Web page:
Hope Without Hype

Last week, I had the honor of moderating a panel discussion on Capitol Hill on behalf of the Association of American Cancer Institutes and the American Association for Cancer Research. This panel was sponsored by the congressional cancer caucus and focused on the importance of the nation’s premier cancer research centers. In such settings, it can be challenging to talk about the vital importance of the work done at our cancer centers in a way that highlights the hope without appearing to be resorting to hype.

Indeed, those who follow the news know that even the most respected public figures, including highly respected news anchors, can give in to the temptation of exaggeration.   In news about cancer research, a week doesn’t go by without a friend or family member telling me of story in the news about some aspect of cancer research and asking me if I think it is really a breakthrough.  The media loves headline-grabbing stories, and their stories about cancer research are no different. Most reports in the news about cancer research advances are based on real progress that represents valuable, but not terribly dramatic, research findings. More often than not, these advances are presented in a context that distorts the importance of the finding.  We hear almost weekly reports of “major breakthroughs” that, if taken as reported, could be interpreted as implying we have reached the turning point that will finally allow us to defeat cancer once and for all.

While is it nice to see progress in cancer research receiving attention in the press (which influences the public and our political leaders), misrepresenting the impact of important but modest advances can lead to false expectations and a loss of confidence in the entire cancer research effort.  The result of such exaggeration, particularly when it occurs frequently, is that talking about the vital importance of steady, if less dramatic, progress gets overlooked at best, and is felt to be disingenuous at worst.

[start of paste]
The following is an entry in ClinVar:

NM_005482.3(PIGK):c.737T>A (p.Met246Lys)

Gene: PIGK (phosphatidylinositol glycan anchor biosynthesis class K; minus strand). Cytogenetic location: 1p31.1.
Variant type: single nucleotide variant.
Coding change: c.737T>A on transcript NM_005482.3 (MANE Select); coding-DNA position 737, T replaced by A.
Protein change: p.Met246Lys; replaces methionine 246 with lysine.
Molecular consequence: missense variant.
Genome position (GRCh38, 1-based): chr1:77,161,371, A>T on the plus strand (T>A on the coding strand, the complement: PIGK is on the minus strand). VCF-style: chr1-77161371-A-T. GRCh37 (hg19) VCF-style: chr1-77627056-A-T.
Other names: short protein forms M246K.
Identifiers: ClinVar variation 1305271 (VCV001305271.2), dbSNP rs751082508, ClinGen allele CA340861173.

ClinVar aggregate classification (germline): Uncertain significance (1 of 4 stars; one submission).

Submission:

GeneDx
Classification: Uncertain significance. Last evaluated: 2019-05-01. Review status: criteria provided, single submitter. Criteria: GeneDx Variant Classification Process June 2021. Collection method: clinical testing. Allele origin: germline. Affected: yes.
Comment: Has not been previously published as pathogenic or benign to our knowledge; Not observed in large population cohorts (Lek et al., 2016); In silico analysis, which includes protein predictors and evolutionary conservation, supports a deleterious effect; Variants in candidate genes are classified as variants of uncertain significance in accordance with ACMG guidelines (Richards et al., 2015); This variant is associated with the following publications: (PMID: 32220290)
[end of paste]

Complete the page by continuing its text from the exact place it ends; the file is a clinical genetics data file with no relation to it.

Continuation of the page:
So … what do I do to convey the hope without the hype?

First, when talking about progress in cancer research I avoid certain words except in very exceptional circumstances. The words “breakthrough,” “defeat,” “conquer,” and “eliminate” are now used so often in discussing cancer research, that they have lost their psychological impact and, indeed, their meaning. I just don’t use them when talking about cancer research.

Second, I highlight that cancer research is a marathon, not a sprint. Yes, there are major discoveries that have huge impact, but even the most important of these don’t impact on the burden of cancer overnight. Basic discoveries in the laboratory lead to design of new strategies that are then tested in clinical trials, and eventually a change in how we prevent, detect, or treat cancer. Even in the best of circumstances, this complex process takes years.

Third, I don’t let my desire to avoid hype prevent me from highlighting hope.

  • We ARE making progress against cancer.
  • This progress IS taking place faster than ever before.
  • Decades of advances in fields such as molecular oncology and cancer immunotherapy, despite their complexity, WILL have a major impact on our ability to help patients with cancer.
  • We CAN leverage research findings to reduce the pain and suffering caused by cancer.
  • We COULD make faster progress with improved funding.

I did my best to highlight the hope without the hype during the panel discussion on Capitol Hill. Indeed, it is important for us all to see beyond the hype and focus on the hope as we work together on accelerating progress against cancer.

One thought on “Hope Without Hype

  1. Val Holman

    Hello Dr. Weiner,

    A million tiny victories should work well to position UI with hope not hype.

    Last week a dear friend of mine died of triple negative breast cancer. She was diagnosed with stage 1 in November 2013. As a 10 year survivor of breast cancer I find myself shepherding many friends through the unknowns of cancer treatment. My words and actions when working with these women are so hopeful which is how I was to my friend, Vickie Crenshaw. Her death has really hit me hard as we have been friends since for over 30 years. Again, I am reminded that breast cancer too kills. Science has come so far with breast cancer that although we give a year or so to treatment, and recurrence is real, I had put out of my mind that many do not survive.

    For Vickie and all like her my resolve is even greater to get the Holden (and other NCI-designated AMCs) message out so that we can continue to conquer cancer with a million tiny victories and hopefully, spare more lives.

    Thank you and your colleagues for what you do. I’ll try my best to ensure the public sees you and your mission with hope, not hype.

    Val Holman
    Lewis Communications

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